Some in the travel industry are fearing a 'Trump Slump' — a drop in tourism following President Trump's executive order banning citizens from seven predominantly Muslim countries from entering the U.S.

Industry experts say it's too early to tell if such a slump will materialize. But the Pennsylvania Convention and Visitors Bureau in Philadelphia believes it has already lost one convention because of perceptions that potential participants may not be able to get into the country in the future.

Alethia Calbeck, director of communications at the Philadelphia Convention & Visitors Bureau, said one organization took a pass on Philadelphia in favor of holding their annual event in either Canada or Mexico.

"We were up for a piece of business and the organization decided to not have its meeting in the United States," Calbeck said. "They have a largely international audience and wanted to be sure everyone would be able to attend their meeting."

Calbeck declined to identify the group, which officials described as fairly large, with about 3,000 members. The financial impact would have been about $7 million for Philadelphia, officials said.

Since the ban was first announced, searches for incoming flights to the U.S. from international locations has declined as much as 17%,  the travel guide Frommers reported.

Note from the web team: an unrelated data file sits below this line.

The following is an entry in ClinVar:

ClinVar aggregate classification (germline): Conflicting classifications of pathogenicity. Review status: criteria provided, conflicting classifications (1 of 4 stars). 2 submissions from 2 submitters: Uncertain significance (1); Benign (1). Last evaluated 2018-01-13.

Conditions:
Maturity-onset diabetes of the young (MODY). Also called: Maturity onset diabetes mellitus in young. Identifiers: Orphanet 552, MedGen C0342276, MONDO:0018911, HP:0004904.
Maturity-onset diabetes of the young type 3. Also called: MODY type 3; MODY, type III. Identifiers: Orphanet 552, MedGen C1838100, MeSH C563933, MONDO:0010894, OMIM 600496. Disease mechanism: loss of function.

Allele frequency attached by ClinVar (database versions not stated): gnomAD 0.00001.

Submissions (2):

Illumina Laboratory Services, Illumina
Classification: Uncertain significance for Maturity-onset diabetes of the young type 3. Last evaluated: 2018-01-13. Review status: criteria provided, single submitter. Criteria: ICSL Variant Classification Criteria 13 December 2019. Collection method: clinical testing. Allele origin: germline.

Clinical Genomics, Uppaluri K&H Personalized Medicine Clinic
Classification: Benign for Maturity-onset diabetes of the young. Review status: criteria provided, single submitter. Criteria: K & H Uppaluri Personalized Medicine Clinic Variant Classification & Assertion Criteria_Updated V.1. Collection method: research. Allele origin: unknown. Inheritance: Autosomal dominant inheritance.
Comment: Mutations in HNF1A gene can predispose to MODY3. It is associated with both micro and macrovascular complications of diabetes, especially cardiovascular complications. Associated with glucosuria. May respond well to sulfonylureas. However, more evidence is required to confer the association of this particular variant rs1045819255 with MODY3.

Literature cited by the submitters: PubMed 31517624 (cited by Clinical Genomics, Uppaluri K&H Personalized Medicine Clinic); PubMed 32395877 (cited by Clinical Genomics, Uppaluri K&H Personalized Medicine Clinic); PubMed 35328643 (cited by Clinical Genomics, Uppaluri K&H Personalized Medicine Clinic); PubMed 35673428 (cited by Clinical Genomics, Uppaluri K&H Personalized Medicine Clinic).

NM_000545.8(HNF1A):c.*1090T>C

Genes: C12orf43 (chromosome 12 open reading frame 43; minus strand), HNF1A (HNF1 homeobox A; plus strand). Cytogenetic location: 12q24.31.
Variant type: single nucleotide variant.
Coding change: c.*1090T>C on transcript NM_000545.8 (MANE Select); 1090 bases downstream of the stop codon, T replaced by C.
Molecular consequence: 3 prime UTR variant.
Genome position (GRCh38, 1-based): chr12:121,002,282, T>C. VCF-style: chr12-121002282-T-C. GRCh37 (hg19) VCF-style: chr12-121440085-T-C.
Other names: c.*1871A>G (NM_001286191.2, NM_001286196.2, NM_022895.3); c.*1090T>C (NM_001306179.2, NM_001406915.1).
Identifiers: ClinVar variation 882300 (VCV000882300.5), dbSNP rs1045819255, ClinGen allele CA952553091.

"A drop of that magnitude, if continued, would reduce the value of foreign travel within the U.S. by billions of dollars," the website reported. Jobs dependent on tourism dollars — such as hotels, restaurants, transportation, stores, tour operations, and travel agencies — would be hit hardest.

Perry Flint, head of corporate communications for the International Air Transport Association, said it is too early to see if the travel ban has directly affected airline reservations.

"We don't have any data to show that," said Flint.

In a Q&A with Travel Weekly on Wednesday, David Scowsill ,the CEO of World Travel & Tourism Council, said the president's approach to security could bring about a long-term slump in tourism.

Scowsill said, "there is a trend of people from around the world not coming to the U.S. at this period in time. It is not dramatic at the moment. It is somewhere around the 4% to 5% range."

International travel generated an $88 billion trade surplus in 2016, according to the U.S. Travel Association.  International travel spending directly supported more than 1.1 million American jobs in 2015, with each traveler spending an average of $4,300 per trip.